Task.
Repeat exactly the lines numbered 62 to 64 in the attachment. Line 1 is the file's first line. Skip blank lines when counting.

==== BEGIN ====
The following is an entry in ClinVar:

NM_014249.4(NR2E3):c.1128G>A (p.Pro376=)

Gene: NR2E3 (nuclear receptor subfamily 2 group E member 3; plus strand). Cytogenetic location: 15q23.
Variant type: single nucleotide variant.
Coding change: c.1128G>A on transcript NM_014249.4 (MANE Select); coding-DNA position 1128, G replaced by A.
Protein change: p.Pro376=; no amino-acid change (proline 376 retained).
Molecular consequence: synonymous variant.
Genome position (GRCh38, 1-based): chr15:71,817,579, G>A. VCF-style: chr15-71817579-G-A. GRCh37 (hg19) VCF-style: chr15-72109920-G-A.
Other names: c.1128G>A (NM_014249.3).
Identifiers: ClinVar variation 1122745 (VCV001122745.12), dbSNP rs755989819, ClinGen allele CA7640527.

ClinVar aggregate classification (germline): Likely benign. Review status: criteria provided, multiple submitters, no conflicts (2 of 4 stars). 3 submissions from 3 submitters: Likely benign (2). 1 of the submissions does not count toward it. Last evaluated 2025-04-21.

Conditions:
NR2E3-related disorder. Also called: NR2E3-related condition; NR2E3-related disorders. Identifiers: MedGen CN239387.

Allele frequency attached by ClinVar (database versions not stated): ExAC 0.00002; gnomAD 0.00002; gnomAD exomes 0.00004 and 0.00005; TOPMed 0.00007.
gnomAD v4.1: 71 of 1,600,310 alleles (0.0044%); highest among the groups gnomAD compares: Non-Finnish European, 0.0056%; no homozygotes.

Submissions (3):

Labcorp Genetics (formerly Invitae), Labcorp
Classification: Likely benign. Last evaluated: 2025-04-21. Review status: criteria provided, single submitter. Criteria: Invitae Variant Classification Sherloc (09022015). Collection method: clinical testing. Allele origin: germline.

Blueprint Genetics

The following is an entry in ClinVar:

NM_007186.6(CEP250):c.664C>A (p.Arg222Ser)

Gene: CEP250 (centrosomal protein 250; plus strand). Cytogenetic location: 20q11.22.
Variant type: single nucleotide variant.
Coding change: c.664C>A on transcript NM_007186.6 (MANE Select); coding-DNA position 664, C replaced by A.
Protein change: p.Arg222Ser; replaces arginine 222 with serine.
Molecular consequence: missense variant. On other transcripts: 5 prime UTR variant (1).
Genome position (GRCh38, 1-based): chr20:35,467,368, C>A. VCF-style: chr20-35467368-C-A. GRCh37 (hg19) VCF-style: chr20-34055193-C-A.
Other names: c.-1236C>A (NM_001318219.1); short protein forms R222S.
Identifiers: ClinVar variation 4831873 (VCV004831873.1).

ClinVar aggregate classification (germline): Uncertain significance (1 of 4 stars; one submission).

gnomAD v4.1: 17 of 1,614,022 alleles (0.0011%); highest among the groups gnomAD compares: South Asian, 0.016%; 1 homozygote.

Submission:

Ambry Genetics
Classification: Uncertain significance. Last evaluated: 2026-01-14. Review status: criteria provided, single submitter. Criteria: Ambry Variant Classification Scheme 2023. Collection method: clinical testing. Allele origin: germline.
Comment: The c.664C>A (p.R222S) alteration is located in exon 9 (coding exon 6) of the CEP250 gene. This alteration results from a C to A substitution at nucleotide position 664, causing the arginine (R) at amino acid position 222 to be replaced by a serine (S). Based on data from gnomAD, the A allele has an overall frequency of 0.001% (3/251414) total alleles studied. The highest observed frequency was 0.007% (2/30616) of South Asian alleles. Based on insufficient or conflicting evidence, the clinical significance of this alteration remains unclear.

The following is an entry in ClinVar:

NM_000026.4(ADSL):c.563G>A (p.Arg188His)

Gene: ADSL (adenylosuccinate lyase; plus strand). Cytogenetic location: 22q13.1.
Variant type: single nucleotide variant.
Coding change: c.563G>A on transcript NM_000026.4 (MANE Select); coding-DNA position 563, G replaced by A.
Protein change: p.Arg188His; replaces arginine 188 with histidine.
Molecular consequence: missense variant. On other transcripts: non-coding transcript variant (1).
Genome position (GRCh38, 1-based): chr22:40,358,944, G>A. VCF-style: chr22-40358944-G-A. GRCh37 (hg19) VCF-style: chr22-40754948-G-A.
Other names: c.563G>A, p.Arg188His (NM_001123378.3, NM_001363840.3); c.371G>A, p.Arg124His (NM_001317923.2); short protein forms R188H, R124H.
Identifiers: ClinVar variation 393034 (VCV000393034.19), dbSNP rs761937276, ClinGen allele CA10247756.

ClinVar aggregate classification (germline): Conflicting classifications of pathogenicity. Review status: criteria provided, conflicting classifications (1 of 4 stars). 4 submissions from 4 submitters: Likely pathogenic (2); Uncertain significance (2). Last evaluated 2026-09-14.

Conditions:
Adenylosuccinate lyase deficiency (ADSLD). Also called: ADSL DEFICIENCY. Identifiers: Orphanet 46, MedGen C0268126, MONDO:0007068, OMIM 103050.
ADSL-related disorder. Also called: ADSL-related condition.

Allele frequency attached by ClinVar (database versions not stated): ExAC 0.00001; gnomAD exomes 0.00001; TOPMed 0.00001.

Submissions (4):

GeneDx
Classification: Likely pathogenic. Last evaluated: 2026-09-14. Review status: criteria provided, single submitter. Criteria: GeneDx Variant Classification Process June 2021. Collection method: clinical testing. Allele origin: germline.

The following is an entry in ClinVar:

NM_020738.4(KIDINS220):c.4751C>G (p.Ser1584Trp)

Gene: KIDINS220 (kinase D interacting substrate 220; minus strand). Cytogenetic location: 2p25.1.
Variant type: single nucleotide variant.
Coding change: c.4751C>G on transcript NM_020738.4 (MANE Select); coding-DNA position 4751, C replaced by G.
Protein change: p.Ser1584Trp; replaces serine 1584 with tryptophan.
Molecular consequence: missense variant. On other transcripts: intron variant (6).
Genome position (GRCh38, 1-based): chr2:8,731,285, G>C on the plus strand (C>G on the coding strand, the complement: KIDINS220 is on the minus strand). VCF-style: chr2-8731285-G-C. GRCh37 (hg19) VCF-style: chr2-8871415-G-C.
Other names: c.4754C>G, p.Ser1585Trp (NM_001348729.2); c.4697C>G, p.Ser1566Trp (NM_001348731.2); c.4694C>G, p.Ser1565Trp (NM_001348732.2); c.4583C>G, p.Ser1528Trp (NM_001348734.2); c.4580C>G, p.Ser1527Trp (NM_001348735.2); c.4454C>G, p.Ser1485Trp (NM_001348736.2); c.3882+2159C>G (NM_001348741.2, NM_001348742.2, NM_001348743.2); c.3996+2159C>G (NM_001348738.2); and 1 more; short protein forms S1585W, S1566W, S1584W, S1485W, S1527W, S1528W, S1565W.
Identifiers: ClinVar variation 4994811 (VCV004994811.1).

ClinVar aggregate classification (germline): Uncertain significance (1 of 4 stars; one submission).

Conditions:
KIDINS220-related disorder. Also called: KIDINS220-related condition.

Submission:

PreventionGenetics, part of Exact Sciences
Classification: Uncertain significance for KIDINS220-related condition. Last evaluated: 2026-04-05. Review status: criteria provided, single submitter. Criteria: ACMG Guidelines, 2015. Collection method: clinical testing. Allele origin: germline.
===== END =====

Other names: c.4754C>G, p.Ser1585Trp (NM_001348729.2); c.4697C>G, p.Ser1566Trp (NM_001348731.2); c.4694C>G, p.Ser1565Trp (NM_001348732.2); c.4583C>G, p.Ser1528Trp (NM_001348734.2); c.4580C>G, p.Ser1527Trp (NM_001348735.2); c.4454C>G, p.Ser1485Trp (NM_001348736.2); c.3882+2159C>G (NM_001348741.2, NM_001348742.2, NM_001348743.2); c.3996+2159C>G (NM_001348738.2); and 1 more; short protein forms S1585W, S1566W, S1584W, S1485W, S1527W, S1528W, S1565W.
Identifiers: ClinVar variation 4994811 (VCV004994811.1).

ClinVar aggregate classification (germline): Uncertain significance (1 of 4 stars; one submission).